Interview

#TogetherAgainstCOVID19 - Interview with Finnish Bioindustries

Finlands biotech scene is growing fast and Finnish Bioindustries is playing an important part. Read our interview with Carmela Kantor-Aaltonen in our #TogetherAgainstCOVID19 series!

The COVID-19 pandemic put life on hold – how is the current situation in Finland?

The lockdown in Finland began in the middle of March and the emergency powers legislation was implemented. The lockdown was not total since all stores were allowed the be opened. At the moment the situation is very good in Finland, we have only a few new COVID-19 cases daily and the number of deaths is all and all approx. 300 people.

The biotech & life science sector has seen a big boost in Finland recently. How is the biotech ecosystem tackling COVID-19?

Right at the onset of the crisis, researchers of the University of Helsinki demonstrated admirable social responsibility, offering their expertise, research capacity and equipment to public and private operators. The list of the help offered by scientists is long and impressive.

There are at least three vaccine research projects going on in Finland against the SARS-CoV2 virus, and one of those projects is done in a small biotech company called Valo Therapeutics Ltd. Valo Therapeutics Limited (Valo Tx)  is working to develop a potential novel COVID-19 vaccine with applications across future pandemics[1]. Valo Tx will use its PeptiCRAd technology to coat an (undisclosed) adenovirus vaccine vector, engineered to express coronavirus associated spike proteins, with HLA-matched peptides optimized to further boost CD8+ T-cell immune responses. The other two projects are developed in the University of Tampere and in collaboration with University of Helsinki and University of Eastern Finland.

Finnish biotech company Faron Paharmaceuticals Ltd has a drug candidate Traumakine, which is part of WHO's Solidarity trial investigating potential COVID-19 treatments. WHO has included IFN beta-1a on its list of priority drugs to be tested against COVID-19, especially the IV form of the drug, which is what we believe critically ill patients need.[2]. There are several diagnostics companies who have contributed to the fight against COVID-19. For example, Medix Biochemica Ltd has produced SARS -CoV2 antibodies, antigens and other raw materials for timely support of the SARS-CoV-2 outbreak. MobiDiag Ltd is Finnish diagnostic company who has produced diagnostic tests Amplidiag® COVID-19 Novodiag® COVID-19 whisch have now CE-IVD approval. Mobidiag offers rapid and easy to use molecular diagnostic tests for the detection of the SARS-CoV-2 virus, responsible for the coronavirus infection, as well as an antibody test for the discrimination of Anti-SARS-CoV-2 IgG and IgM. ArcDia Ltd is also a diagnostic company, which has produced automated coronavirus point-of-care test (CE marked) for mariPOC® platform. The CE marked test conforms to the requirements of EU IVD directive and ISO 13485 quality standard. Customer deliveries of the test have started[3].

There is also a discussion going on in Finland about starting our own drug and vaccine production. There are three companies in Finland which have the facilities for manufacturing biologics; Biovian Ltd, FinVector Ltd and Orion Pharma, which has also its own drug discovery and manufacturing. This week there were news that Biovian has signed an agreement with a European biopharmaceutical company for contract development and manufacturing of a COVID-19 vaccine. The contract covers the early-stage development and purification of the biological vaccine candidate.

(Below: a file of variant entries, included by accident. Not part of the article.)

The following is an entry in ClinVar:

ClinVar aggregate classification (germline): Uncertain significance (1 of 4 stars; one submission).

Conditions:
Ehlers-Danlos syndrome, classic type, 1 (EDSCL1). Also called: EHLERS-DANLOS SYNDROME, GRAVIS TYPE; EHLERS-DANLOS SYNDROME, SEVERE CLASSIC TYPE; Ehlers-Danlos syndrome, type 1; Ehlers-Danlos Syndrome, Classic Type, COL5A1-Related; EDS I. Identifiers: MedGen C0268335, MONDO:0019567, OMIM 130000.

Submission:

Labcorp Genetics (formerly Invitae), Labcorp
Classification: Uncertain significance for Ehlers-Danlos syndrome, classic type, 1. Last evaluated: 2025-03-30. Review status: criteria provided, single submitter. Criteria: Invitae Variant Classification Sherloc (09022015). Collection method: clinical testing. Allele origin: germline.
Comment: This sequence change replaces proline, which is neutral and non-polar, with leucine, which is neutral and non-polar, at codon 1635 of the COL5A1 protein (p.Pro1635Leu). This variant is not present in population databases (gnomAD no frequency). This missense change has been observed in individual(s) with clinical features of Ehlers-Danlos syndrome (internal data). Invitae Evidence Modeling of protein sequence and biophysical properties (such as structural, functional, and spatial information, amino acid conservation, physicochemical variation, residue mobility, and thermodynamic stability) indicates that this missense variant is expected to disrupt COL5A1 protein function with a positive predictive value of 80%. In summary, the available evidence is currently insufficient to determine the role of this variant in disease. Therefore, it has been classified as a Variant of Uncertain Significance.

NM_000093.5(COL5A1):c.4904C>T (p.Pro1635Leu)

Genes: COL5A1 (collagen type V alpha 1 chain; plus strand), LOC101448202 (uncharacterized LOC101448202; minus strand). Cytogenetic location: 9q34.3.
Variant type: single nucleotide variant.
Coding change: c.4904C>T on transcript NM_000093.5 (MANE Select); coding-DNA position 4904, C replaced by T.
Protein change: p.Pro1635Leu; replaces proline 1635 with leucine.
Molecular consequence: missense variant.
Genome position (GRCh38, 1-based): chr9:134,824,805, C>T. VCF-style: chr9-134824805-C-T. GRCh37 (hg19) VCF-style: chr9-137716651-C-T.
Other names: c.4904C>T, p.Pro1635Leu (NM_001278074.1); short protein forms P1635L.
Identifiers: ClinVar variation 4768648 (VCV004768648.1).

All and all the Finnish Life Science ecosystem is quite small and the collaboration with the authorities, universities and companies is good, people know each other and that helps the communication between the different parties

In these unprecedented a multitude are tirelessly working together to beat the novel virus as well as its economic consequences - national biotech associations, such as FIB, are taking a key role at the intersection of current debates. How does FIB support the ecosystem and collaboration between actors in the current situation?

Our main roles have been in coordinating, communicating and marketing. We have kept companies aware of the collaboration possibilities between universities and other companies and informed about the financing possibilities during the COVID-19 crisis.

The recovery after the crisis is crucial for Europe. The EU puts forward plans for a green recovery in line with the EU Green Deal. What solutions does the innovative biotech industry develop and how have these to be fostered and accepted in order to make true impact?

The most important thing, that we can learn from the crisis is the importance of collaboration both in national and international level. Without collaboration we are not able to win the pandemic, especially when we now open the borders the crisis is again global , it is not enough that we control the pandemic within a certain country, we have to win the  pandemic worldwide.


[3] (https://www.arcdia.com/uutiset/mediatiedote-suomalaisen-arcdia-oyn-koronavirustesti-on-ce-merkitty-ja-saatavilla-heti/)


Carmela Kantor-Aaltonen is the Director of Finnish Bioindustries and Chief Advisor in Chemical Industry Federation. Finnish Bioindustries (FIB) is Finland's biotechnology industry association, established in 1997. It is a private, independent non-profit organisation. Find out more about FIB: https://www.finbio.net/